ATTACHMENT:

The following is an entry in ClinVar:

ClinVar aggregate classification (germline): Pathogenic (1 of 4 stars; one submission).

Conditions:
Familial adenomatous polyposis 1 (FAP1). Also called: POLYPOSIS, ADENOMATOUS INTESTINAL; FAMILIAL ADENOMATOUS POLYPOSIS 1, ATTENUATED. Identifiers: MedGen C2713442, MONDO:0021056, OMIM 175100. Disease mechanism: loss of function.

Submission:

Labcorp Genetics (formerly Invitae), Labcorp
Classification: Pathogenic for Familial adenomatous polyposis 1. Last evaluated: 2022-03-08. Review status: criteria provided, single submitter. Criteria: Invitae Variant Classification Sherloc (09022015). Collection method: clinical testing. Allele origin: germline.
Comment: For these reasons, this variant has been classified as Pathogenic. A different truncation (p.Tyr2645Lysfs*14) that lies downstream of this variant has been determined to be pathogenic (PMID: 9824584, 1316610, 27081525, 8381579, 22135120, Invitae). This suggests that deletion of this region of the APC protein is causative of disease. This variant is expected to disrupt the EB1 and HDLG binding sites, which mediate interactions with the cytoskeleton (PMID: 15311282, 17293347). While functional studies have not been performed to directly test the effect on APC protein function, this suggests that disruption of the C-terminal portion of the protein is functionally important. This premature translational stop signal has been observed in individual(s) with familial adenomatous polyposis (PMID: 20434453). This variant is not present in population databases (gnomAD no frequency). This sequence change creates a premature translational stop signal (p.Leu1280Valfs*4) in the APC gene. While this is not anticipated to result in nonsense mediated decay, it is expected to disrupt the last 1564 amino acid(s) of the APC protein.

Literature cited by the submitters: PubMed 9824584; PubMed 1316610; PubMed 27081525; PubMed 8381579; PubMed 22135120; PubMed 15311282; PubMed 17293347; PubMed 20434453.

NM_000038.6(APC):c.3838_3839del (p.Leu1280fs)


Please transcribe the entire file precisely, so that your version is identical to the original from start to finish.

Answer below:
The following is an entry in ClinVar:

ClinVar aggregate classification (germline): Pathogenic (1 of 4 stars; one submission).

Conditions:
Familial adenomatous polyposis 1 (FAP1). Also called: POLYPOSIS, ADENOMATOUS INTESTINAL; FAMILIAL ADENOMATOUS POLYPOSIS 1, ATTENUATED. Identifiers: MedGen C2713442, MONDO:0021056, OMIM 175100. Disease mechanism: loss of function.

Submission:

Labcorp Genetics (formerly Invitae), Labcorp
Classification: Pathogenic for Familial adenomatous polyposis 1. Last evaluated: 2022-03-08. Review status: criteria provided, single submitter. Criteria: Invitae Variant Classification Sherloc (09022015). Collection method: clinical testing. Allele origin: germline.
Comment: For these reasons, this variant has been classified as Pathogenic. A different truncation (p.Tyr2645Lysfs*14) that lies downstream of this variant has been determined to be pathogenic (PMID: 9824584, 1316610, 27081525, 8381579, 22135120, Invitae). This suggests that deletion of this region of the APC protein is causative of disease. This variant is expected to disrupt the EB1 and HDLG binding sites, which mediate interactions with the cytoskeleton (PMID: 15311282, 17293347). While functional studies have not been performed to directly test the effect on APC protein function, this suggests that disruption of the C-terminal portion of the protein is functionally important. This premature translational stop signal has been observed in individual(s) with familial adenomatous polyposis (PMID: 20434453). This variant is not present in population databases (gnomAD no frequency). This sequence change creates a premature translational stop signal (p.Leu1280Valfs*4) in the APC gene. While this is not anticipated to result in nonsense mediated decay, it is expected to disrupt the last 1564 amino acid(s) of the APC protein.

Literature cited by the submitters: PubMed 9824584; PubMed 1316610; PubMed 27081525; PubMed 8381579; PubMed 22135120; PubMed 15311282; PubMed 17293347; PubMed 20434453.

NM_000038.6(APC):c.3838_3839del (p.Leu1280fs)